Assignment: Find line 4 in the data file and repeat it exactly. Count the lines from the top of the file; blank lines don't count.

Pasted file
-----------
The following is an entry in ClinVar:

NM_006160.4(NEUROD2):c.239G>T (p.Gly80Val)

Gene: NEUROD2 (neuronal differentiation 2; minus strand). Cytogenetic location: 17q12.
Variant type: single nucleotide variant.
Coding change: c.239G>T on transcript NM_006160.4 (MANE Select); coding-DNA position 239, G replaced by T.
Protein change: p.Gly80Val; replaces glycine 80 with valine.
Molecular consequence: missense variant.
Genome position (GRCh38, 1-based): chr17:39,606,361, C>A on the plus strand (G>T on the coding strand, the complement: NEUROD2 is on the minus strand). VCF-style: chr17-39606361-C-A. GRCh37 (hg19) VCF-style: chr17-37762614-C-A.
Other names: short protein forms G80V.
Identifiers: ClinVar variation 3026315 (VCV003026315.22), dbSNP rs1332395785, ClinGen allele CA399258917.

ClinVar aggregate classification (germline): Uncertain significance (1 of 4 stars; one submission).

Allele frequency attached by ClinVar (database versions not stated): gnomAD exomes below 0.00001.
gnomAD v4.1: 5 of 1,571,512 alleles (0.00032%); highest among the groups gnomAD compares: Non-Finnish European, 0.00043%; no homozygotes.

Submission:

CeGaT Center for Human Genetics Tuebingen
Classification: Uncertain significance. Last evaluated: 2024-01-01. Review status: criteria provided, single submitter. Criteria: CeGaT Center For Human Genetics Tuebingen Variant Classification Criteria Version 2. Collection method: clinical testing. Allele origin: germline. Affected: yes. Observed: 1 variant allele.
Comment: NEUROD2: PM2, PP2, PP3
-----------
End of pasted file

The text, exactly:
Variant type: single nucleotide variant.